Reach For A Dream: 30 years of realising dreams

2018-09-05 06:02
Reach For A Dream Port Elizabeth staff are, from left, Heather Mazomba (dream coordinator), Michelle van Huyssteen (branch manager) and Noluvuyo Gagayi (fieldworker).Photo:DONNA VAN DER WATTPHOTOGRAPHY

Reach For A Dream Port Elizabeth staff are, from left, Heather Mazomba (dream coordinator), Michelle van Huyssteen (branch manager) and Noluvuyo Gagayi (fieldworker).Photo:DONNA VAN DER WATTPHOTOGRAPHY

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THE Reach For A Dream Foundation has been making the dreams of children with life-threatening illnesses come true for 30 years.

Other Reach For A Dream (RFAD) projects include the Camp Sunshine, Queen for a Day and Captain Courage, where these brave children can take part in activities with other children who are fighting similar battles, away from the hospital environment.

RFAD Port Elizabeth branch manager, Michelle van Huyssteen, said, “A child’s dream is not merely a dream.

“A child’s biggest dream can be to have a baby doll, but we will go all out, creating a magical day for the child and adding all the special elements to their dreams, for example giving her the doll, with a pram, doll’s clothes and much more.”

Currently, some of the most popular dreams are bedroom makeovers, electronic devices (cellphones, tablets, laptops) and shopping sprees.

If possible they try to involve the siblings of the child, so if the dream is an outing, the family members will accompany the child.

The children who qualify for dreams are referred to RFAD via the child’s doctor.

Fieldworker Noluvuyo Gagyi liaises with the doctors and goes to the hospitals and/or family homes to meet the little dreamers.

“On the first visit I make a point to always give the child a little RFAD teddy. It builds trust and it gives them hope. They can give the teddy a hug when they feel down and it gives them the assurance that when we leave we will definitely be coming back.”

Dream coordinator Heather Mazomba said some of the most outrageous dreams include a little boy who wanted Spiderman to stop traffic in a busy street.

“It took some doing, but eventually it was exactly what the little dreamer wanted. Also there was a girl who wanted to see snakes. And although both her mom and I were terrified of snakes, we pushed through because the most important thing is to realise the dreamer’s wish.”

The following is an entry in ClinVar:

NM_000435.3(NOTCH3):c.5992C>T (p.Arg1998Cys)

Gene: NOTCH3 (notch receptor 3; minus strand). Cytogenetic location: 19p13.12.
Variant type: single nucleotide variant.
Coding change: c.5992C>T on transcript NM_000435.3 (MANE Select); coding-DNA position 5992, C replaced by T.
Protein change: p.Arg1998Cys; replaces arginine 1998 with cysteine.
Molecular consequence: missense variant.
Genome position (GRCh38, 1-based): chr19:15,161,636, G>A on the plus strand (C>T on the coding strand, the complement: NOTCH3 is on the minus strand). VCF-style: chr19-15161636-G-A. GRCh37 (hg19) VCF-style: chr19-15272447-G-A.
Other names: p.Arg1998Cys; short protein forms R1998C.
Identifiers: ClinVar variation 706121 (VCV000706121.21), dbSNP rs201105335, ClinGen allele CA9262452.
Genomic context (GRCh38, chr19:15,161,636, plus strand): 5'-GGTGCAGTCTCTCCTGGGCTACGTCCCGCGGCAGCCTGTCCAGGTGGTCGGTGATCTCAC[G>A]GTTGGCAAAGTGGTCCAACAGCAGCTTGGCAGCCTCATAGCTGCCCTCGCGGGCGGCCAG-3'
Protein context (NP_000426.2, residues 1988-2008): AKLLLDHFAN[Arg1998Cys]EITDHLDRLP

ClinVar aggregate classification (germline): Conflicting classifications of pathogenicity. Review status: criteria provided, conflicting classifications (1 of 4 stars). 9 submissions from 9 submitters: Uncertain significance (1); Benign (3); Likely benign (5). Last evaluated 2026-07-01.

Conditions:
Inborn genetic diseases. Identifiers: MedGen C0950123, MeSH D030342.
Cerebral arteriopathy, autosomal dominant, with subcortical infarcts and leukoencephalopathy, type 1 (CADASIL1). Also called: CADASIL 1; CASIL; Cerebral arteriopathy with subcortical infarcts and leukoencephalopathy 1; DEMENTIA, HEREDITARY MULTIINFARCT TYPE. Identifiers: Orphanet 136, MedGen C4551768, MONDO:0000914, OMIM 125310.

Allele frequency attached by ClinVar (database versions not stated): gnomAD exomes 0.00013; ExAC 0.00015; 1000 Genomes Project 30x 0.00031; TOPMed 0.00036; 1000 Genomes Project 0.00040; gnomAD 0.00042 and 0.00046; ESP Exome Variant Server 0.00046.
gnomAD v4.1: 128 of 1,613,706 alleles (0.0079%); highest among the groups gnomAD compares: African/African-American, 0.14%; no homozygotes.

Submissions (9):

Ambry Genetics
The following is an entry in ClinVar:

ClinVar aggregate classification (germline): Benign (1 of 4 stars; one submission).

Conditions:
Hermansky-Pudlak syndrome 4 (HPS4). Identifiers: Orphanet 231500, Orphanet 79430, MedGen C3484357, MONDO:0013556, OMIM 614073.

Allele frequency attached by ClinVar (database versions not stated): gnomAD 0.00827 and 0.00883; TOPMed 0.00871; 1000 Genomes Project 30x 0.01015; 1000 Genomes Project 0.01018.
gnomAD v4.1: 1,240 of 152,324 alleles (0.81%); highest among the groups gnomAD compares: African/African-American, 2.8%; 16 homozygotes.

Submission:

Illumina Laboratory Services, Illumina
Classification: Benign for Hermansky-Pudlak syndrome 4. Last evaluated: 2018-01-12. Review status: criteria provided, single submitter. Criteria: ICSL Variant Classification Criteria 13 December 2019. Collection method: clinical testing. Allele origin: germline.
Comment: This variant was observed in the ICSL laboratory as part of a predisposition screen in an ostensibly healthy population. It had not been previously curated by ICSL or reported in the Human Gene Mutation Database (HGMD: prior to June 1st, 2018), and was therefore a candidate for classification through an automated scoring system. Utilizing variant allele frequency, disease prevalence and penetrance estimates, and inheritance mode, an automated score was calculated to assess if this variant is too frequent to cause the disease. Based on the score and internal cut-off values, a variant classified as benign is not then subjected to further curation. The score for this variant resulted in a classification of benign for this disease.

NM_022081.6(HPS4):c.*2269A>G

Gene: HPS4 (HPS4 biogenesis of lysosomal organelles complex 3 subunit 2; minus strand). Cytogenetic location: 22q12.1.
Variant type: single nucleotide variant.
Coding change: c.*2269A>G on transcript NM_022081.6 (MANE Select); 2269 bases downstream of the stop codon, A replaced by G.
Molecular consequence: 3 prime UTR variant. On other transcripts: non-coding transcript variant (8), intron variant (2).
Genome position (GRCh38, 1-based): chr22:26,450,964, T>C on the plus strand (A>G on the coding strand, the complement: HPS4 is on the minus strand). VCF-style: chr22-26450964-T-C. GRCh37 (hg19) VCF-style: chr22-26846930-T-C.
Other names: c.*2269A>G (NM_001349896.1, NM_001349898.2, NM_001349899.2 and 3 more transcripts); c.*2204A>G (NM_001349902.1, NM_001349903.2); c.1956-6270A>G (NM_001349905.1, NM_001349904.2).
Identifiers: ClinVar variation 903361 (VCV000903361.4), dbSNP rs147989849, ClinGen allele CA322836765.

Mazomba also recalls the girl who wanted to be peacekeeper in the army. “The dream took place in Bloemfontein, where the girl was taken in an army tank, and suddenly there was a ‘riot’ taking place, giving her the perfect opportunity to negotiate peace with the ‘rioters’. It was all staged of course, but she believed it was really happening and she was so proud and happy afterwards.”

Van Huyssteen said that often people ask how they can get involved in RFAD. “People offer to donate toys, but often we don’t know what the children’s wishes would be, so it is better to support dreams in the form of monetary donations, vouchers, airtime or data. Other ways to assist are to support Slipper Day in May each year, or to become a volunteer.”

Since January, the team at RFAD has fulfilled 110 dreams, while 164 dreams were realised last year.

The latest dream was that of a little boy named Angus (4) who loves big bakkies, in particular the Ford Ranger double cab. Reach for a Dream staff, with the assistance of Ford at Eastern Cape Motors, and the RFAD Joburg Ladies Lunch, made little Angus’s dream come true.

Last Wednesday the friendly staff at Ford let him “buy” his own bakkie, with all the paperwork in place, and he “drove” off in his own toy version of a bakkie. The little bakkie even has its own set of keys, and can be controlled by mom with a remote control.


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